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Atoms For Peace Pull Music From Spotify
The Quietus , July 15th, 2013 07:35

Thom Yorke and Nigel Godrich have Atoms For Peace's Amok and Yorke's solo album taken down in protest at business model; UPDATE: Spotify have now responded

Atoms For Peace's Thom Yorke and Nigel Godrich have had their album Amok and Yorke's solo LP The Eraser taken down from Spotify to speak out against the streaming service's business model, report Pitchfork.

Godrich posted a series of tweets explaining their decision (read in full below), while Yorke wrote: "Make no mistake new artists you discover on #Spotify will not get paid. meanwhile shareholders will shortly being rolling in it. Simples.", later adding, in reference to Radiohead's 2007 album In Rainbows, which was released on a pay what you can basis: "for me In Rainbows was a statement of trust .people still value new music ..that's all we'd like from Spotify. don't make us the target."

UPDATE: Music Week report that a Spotify spokesperson has given a statement in response, saying: "Spotify's goal is to grow a service which people love, ultimately want to pay for, and which will provide the financial support to the music industry necessary to invest in new talent and music.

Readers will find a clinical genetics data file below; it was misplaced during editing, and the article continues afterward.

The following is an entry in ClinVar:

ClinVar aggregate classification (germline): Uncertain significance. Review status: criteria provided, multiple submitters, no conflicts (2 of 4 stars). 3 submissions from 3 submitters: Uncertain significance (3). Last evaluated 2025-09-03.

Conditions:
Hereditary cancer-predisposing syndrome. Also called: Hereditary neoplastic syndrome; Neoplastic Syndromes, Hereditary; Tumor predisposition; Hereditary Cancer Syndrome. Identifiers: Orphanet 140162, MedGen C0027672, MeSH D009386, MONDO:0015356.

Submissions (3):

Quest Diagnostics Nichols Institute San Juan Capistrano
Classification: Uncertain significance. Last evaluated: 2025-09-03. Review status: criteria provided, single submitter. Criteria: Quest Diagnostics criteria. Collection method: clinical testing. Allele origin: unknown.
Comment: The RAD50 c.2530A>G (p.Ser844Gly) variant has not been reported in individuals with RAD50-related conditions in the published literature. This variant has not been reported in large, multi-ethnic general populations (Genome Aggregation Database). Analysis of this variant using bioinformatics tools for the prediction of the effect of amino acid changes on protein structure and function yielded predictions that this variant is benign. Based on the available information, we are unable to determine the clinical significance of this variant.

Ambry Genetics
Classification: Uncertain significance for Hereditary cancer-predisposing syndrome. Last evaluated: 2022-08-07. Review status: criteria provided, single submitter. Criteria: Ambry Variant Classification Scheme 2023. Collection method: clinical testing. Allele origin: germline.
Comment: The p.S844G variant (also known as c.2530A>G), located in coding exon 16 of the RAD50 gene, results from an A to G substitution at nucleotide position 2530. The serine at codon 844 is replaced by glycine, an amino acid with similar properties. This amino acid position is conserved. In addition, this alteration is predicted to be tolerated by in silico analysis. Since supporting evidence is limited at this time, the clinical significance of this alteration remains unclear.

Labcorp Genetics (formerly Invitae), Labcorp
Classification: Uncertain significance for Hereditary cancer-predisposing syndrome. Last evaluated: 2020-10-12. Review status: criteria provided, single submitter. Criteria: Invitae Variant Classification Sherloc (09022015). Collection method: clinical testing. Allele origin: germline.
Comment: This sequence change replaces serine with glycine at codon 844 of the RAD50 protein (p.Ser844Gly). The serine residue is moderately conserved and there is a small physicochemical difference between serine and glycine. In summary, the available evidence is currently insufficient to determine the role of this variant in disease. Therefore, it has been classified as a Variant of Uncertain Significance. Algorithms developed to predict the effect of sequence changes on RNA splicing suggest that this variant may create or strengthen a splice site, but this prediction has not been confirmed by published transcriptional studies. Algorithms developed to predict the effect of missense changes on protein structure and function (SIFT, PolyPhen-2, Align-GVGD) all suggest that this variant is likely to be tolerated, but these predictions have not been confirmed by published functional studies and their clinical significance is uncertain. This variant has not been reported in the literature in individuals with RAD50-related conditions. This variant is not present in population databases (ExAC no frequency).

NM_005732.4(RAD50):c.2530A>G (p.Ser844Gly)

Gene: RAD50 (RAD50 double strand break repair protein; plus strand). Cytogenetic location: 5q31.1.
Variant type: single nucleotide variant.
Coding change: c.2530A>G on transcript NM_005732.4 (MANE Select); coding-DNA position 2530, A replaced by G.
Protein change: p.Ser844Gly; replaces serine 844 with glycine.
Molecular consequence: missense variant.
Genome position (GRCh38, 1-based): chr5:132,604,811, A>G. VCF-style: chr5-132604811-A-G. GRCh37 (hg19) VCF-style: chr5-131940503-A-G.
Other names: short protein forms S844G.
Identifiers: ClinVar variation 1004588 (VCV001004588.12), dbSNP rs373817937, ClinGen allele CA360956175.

"We want to help artists connect with their fans, find new audiences, grow their fan base and make a living from the music we all love.

"Right now we're still in the early stages of a long-term project that's already having a hugely positive effect on artists and new music. We've already paid US$500M to rightsholders so far and by the end of 2013 this number will reach US$1bn. Much of this money is being invested in nurturing new talent and producing great new music.

"We're 100% committed to making Spotify the most artist-friendly music service possible, and are constantly talking to artists and managers about how Spotify can help build their careers."

Here's Godrich's original statement in full: “The music industry is being taken over by the back door.. and if we don’t try and make it fair for new music producers and artists… then the art will suffer. Make no mistake. These are all the same old industry bods trying to get a stranglehold on the delivery system..

"The numbers don’t even add up for spotify yet.. But it’s not about that.. It’s about establishing the model which will be extremely valuable. Meanwhile small labels and new artists can't even keep their lights on. It's just not right. Plus people are scared to speak up or not take part as they are told they will lose invaluable exposure if they don't play ball.

"If people had been listening to spotify instead of buying records in 1973... I doubt very much if [Pink Floyd's Dark Side of the Moon] would have been made.. It would just be too expensive.”

What about releasing your album on a 'pay what you will' basis, eh? Doesn't tend to be a viable option for a new band who haven't had a major record label building a fanbase for years while they're peddling unpopular indie punk now, does it?

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